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07/21/2013

~ Mel's "Happy Valley" Ranch-Style Salad Dressing ~

IMG_0128A little over 50 years ago no one had ever heard of ranch dressing and now it is America's most popular salad dressing.  We do much more than top our salads with it too.  It is our dip of choice for vegetables, a marinade for our meat or poultry, and, a flavoring in our favorite brands of corn and potato chips.  I buy very little bottled salad dressing in general (although I do keep a bottle of Wish-Bone Light Italian in my refrigerator at all times), but, when my boys were small, I was one of those mom's who kept a stack of Hidden Valley Ranch seasoning packets in my pantry at all times.  Why?  Like many of you, it was the only way I could get my kids to eat their vegetables.

ImagesA bit about ranch dressing:  It is a wholly American invention with a bona fide rags-to-riches story.  In 1954, Nebraska-born Steve Henson (once a homeless child of the Great depression, former plumbing contractor and a cook in Alaska) and his wife Gayle, bought the sprawling, picturesque, 120-acre Sweetwater Ranch in Santa Barbarba, CA.  They renamed it Hidden Valley, opened a guest-type dude ranch and attempted to live out their life's dream of entertaining and cooking for their paying guests. But, due to the remote location and lack of funds for advertising, Henson found himself facing bankruptcy.  One thing the few guests he did have left the ranch talking about was:  the salad dressing.  Henson had developed the recipe back in Alaska: a garlicky emulsion of mayonnaise, buttermilk, herbs and spices.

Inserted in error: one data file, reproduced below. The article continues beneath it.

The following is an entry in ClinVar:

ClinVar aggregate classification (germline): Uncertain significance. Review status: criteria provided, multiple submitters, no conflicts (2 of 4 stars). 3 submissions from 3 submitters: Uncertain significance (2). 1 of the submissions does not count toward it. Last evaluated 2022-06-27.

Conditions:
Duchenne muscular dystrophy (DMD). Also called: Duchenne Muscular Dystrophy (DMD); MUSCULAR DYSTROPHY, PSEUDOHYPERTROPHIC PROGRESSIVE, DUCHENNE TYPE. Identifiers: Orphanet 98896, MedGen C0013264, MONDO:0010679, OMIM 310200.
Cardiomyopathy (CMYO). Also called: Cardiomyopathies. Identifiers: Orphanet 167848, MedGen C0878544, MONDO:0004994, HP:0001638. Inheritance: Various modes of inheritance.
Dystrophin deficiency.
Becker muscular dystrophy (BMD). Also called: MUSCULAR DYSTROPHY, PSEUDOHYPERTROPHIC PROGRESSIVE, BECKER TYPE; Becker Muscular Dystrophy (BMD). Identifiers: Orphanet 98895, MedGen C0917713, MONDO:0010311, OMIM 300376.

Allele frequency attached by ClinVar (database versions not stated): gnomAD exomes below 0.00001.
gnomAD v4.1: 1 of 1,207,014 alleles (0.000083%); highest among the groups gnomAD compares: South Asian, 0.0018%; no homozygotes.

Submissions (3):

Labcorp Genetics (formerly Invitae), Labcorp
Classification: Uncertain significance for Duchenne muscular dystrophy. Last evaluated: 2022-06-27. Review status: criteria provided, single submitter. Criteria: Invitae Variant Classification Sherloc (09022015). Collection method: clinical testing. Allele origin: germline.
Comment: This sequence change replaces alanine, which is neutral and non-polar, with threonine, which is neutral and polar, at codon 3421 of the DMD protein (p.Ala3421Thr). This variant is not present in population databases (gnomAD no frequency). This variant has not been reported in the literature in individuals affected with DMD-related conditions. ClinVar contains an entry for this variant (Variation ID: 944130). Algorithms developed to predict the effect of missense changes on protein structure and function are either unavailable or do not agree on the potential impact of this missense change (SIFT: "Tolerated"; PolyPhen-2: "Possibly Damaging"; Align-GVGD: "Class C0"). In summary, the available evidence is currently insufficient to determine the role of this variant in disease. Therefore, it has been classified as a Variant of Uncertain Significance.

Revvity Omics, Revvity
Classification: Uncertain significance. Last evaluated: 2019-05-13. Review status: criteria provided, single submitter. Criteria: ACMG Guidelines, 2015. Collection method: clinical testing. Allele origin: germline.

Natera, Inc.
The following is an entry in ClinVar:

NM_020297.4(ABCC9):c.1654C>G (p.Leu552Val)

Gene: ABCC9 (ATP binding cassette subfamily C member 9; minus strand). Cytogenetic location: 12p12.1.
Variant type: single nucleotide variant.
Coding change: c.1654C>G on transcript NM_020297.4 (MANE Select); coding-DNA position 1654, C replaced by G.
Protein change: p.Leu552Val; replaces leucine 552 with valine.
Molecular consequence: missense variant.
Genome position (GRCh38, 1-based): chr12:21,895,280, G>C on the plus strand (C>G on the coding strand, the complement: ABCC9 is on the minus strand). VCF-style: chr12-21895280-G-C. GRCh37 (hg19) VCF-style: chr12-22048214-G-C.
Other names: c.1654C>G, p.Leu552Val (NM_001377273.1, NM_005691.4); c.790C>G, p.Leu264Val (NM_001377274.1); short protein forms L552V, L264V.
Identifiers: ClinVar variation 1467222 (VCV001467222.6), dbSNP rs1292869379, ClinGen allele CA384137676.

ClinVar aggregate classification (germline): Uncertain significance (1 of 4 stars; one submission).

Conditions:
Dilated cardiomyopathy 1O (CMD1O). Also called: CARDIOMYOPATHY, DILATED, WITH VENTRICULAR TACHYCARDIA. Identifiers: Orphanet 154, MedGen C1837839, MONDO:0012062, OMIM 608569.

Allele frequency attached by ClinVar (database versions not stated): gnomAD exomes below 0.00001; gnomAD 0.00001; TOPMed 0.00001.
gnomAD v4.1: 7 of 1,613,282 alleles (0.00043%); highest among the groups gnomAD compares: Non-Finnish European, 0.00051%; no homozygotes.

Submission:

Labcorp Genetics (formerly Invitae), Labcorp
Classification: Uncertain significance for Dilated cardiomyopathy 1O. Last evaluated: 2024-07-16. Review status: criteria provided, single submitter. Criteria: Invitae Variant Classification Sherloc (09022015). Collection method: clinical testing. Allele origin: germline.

Hvr_packetHenson knew how popular his dressing was when guests started asking to purchase jars of it to take home with them, but, it wasn't until one of them asked to take 300 bottles back to Hawaii that he saw a business opportunity.  Henson didn't have 300 jars, so he took a few hours to package his dry spice blend in a bunch of envelopes.  He instructed his customer to mix each envelope with 1-quart of buttermilk and 1-quart of mayonnaise.